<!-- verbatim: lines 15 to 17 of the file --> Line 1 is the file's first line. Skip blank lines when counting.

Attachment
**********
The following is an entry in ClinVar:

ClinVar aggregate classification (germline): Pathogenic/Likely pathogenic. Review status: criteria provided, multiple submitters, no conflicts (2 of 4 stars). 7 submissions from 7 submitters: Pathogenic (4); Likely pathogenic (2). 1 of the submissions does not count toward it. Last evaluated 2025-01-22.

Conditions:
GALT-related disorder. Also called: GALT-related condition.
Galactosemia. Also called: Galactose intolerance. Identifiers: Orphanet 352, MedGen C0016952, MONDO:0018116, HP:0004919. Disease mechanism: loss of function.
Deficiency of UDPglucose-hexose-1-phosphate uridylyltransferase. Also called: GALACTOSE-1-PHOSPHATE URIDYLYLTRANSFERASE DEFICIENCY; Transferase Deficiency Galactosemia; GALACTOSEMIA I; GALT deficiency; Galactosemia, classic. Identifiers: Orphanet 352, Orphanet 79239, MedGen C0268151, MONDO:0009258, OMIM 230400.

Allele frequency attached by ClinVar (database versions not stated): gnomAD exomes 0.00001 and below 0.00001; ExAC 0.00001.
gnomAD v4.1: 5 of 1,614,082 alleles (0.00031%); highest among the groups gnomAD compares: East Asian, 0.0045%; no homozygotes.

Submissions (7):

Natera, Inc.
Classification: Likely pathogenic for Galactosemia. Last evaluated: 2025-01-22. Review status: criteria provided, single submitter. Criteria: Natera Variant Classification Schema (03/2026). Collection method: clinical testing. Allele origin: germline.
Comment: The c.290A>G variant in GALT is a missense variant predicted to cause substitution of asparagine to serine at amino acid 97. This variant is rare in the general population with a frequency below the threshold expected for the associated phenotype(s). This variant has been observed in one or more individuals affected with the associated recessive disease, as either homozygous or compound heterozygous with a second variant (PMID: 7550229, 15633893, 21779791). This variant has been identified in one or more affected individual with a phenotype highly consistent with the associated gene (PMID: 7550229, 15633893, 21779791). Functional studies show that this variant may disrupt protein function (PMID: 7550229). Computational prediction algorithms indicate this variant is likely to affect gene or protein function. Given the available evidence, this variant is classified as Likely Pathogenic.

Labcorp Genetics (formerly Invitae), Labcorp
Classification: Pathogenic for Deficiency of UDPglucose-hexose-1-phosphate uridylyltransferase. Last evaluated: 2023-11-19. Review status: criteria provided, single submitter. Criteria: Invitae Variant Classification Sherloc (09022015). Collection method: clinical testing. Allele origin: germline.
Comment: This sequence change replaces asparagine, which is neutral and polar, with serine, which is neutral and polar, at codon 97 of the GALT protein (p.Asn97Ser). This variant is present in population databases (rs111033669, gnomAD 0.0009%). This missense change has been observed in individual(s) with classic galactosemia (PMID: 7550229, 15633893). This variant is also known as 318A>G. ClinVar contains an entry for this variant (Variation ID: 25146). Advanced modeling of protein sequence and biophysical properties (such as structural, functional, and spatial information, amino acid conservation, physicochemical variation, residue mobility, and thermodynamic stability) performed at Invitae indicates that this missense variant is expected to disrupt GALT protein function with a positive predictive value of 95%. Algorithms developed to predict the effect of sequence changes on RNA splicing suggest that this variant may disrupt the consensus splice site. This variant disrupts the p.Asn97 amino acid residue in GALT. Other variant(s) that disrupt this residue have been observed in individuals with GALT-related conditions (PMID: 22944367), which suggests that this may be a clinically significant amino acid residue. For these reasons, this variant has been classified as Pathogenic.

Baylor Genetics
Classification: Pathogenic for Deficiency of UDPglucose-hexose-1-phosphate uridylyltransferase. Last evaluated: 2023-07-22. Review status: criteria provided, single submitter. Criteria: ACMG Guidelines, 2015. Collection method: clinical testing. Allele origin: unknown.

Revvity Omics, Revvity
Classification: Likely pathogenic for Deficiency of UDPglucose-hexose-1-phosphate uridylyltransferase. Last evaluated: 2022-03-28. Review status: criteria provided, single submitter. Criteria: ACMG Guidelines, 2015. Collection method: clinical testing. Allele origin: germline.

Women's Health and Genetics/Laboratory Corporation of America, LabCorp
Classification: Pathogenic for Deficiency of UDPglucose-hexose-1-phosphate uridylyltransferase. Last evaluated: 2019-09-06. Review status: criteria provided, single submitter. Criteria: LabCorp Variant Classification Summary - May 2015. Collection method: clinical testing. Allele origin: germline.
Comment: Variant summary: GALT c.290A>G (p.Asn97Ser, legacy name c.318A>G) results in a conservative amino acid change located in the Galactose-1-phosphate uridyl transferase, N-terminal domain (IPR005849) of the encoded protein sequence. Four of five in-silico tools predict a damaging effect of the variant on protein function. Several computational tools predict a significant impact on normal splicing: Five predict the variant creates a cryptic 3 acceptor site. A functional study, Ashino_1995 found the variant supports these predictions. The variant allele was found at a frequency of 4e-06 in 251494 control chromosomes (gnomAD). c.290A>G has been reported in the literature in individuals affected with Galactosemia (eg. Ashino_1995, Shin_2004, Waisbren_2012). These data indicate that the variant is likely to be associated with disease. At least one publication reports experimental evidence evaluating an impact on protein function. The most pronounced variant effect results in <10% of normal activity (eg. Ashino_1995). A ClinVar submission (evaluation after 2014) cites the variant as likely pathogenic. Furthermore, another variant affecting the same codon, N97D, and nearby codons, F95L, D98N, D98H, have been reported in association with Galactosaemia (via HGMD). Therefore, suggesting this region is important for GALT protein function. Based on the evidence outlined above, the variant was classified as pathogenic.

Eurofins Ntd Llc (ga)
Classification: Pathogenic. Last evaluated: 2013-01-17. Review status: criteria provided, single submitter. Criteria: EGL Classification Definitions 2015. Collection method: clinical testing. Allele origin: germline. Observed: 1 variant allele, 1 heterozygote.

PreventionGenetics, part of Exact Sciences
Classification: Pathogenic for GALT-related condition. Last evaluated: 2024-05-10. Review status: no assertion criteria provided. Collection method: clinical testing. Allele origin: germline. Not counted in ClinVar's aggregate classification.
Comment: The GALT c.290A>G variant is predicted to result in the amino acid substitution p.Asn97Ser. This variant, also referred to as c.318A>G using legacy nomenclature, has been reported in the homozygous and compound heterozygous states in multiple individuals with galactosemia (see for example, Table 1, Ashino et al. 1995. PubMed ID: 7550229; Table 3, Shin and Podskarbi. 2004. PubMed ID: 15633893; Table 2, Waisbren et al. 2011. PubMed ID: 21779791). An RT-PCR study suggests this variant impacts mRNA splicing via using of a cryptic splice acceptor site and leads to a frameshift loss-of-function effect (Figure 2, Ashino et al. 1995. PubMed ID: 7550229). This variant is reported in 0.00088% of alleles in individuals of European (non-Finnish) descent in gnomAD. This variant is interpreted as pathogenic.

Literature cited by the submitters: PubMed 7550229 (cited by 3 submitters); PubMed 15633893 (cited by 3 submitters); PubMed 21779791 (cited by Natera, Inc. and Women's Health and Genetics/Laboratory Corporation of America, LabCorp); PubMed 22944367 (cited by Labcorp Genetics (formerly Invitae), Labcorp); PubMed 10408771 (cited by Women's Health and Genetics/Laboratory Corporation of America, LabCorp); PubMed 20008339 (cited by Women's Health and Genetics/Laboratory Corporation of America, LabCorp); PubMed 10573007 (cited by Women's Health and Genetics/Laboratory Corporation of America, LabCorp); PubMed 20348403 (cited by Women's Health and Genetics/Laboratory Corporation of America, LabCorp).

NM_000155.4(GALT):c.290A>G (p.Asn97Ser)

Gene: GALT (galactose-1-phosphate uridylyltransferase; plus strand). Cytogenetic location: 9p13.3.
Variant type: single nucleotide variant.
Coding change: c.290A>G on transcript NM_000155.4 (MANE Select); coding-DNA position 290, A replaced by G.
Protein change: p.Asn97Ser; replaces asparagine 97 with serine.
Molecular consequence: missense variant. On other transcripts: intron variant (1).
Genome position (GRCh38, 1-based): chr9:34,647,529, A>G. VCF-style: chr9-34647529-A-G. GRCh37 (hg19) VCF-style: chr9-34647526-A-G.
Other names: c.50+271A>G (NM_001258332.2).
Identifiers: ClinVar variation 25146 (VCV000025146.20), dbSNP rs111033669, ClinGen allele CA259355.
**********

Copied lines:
Comment: This sequence change replaces asparagine, which is neutral and polar, with serine, which is neutral and polar, at codon 97 of the GALT protein (p.Asn97Ser). This variant is present in population databases (rs111033669, gnomAD 0.0009%). This missense change has been observed in individual(s) with classic galactosemia (PMID: 7550229, 15633893). This variant is also known as 318A>G. ClinVar contains an entry for this variant (Variation ID: 25146). Advanced modeling of protein sequence and biophysical properties (such as structural, functional, and spatial information, amino acid conservation, physicochemical variation, residue mobility, and thermodynamic stability) performed at Invitae indicates that this missense variant is expected to disrupt GALT protein function with a positive predictive value of 95%. Algorithms developed to predict the effect of sequence changes on RNA splicing suggest that this variant may disrupt the consensus splice site. This variant disrupts the p.Asn97 amino acid residue in GALT. Other variant(s) that disrupt this residue have been observed in individuals with GALT-related conditions (PMID: 22944367), which suggests that this may be a clinically significant amino acid residue. For these reasons, this variant has been classified as Pathogenic.

Baylor Genetics
Classification: Pathogenic for Deficiency of UDPglucose-hexose-1-phosphate uridylyltransferase. Last evaluated: 2023-07-22. Review status: criteria provided, single submitter. Criteria: ACMG Guidelines, 2015. Collection method: clinical testing. Allele origin: unknown.